Other tools were also showing their age, a Salesforce integration needed to be updated to keep pace with Salesforce’s security requirements, and the tool they used for sending their newsletter wasn’t keeping pace with advances in that space such as marketing automation.

Plotting a course

When we work with any organization, we first work with them to understand their organization, their competitors, and peers, and the current strategies and goals they are pursuing.  At the start of each engagement, we perform an inventory of all content creation and outreach.  Our inventory revealed that Shoes that Fit was creating a robust amount of content, but that it wasn’t being actively targeted or measured in ways to gain the maximum engagement value.   (They were actually surprised by the amount of content they were already generating!)

After taking stock of things, we conducted a series of onsite and offsite content workshops and strategy sessions to create an Engagement Strategy for their core audiences.  We believe it’s critical to not just have content targeted towards each audience but to also develop a theory of engagement for how each audience can be developed from a casual consumer into an active supporter.  We used, and continue to use, this strong strategic framework to guide decisions about how content is crafted, where it is published, and how it is marketed.

A diverse group of adults who work at one of Shoes That Fit's corporate sponsors, posing with enthusiasm with approximately 100 boxes of shoes they've collected to donateWhile hard dollar costs are always important, having a strong engagement strategy can help identify what the ROI is on staff time as well.  The engagement strategy let us decide how many sections of the website would need to be updated frequently, what content types they wanted to use for marketing on Facebook and in the newsletter, and what might be reasonable costs for 3rd party tools like hosting and email marketing.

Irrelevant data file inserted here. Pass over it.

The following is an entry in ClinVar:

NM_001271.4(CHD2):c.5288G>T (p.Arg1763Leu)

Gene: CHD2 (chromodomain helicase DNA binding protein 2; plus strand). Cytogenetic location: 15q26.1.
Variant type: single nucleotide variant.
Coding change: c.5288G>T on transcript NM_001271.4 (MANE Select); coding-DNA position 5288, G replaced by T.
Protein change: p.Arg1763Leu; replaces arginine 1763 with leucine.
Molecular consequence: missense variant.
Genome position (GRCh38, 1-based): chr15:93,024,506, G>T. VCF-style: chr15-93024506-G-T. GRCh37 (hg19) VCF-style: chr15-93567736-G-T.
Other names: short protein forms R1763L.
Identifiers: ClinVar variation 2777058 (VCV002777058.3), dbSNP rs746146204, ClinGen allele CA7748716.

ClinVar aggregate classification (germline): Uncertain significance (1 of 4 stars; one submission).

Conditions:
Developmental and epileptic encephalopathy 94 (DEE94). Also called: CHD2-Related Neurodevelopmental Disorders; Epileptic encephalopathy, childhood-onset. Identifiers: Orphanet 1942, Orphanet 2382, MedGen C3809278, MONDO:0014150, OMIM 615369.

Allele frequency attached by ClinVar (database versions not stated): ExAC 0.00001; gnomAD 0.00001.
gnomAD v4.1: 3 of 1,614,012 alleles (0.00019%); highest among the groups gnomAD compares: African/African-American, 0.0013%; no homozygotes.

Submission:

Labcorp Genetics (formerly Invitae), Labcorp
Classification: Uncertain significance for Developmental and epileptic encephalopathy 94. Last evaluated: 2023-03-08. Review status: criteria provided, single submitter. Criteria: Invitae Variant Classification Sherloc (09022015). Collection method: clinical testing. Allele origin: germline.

The engagement strategy also drove some very technical decisions too, such as how we configured and deployed their new CMS.  We found out that the staff would actually be more productive if they had a discrete set of “blocks” they could use on the new site that let them pick from pre-set combinations of font and background colors, text layouts, and pre-selected images.  In a classic case of less is more, by providing some very strong design guard rails in the CMS, we were able to make a wider group of their staff able to make beautiful and on brand updates to the website.

What’s Next?

The key to a successful engagement strategy is consistent effort.  Audiences are built slowly, brick by brick, nurturing and developing those who agree with you into those who financially support you and take direct efforts on behalf of your mission.  In order to make that more achievable and directly measurable we’re working with Shoes that Fit to identify the discrete quantifiable metrics that impact the success of their engagement efforts.  Clear, actionable data that they can use monthly to evaluate experiments, evolve internal processes and language, and tweak and refine their Search Engine Optimization SEO) strategies are critical to their long-term success.

We at ParsonsTKO deliver this data via our Engagement Platform.  This platform takes raw data from social media, Google Analytics, and other relevant sources and transforms it into actionable business intelligence.  Our Engagement Platform provides customized reports that help evaluate how each audience is interacting with your organization, and where theories of engaging each audience might be improved.   We’ve found that without an Engagement Platform websites and stovepiped marketing efforts become moribund and innovations aren’t shared across the organization.

Contact us if you’d like to learn more about developing an Engagement Platform for your organization.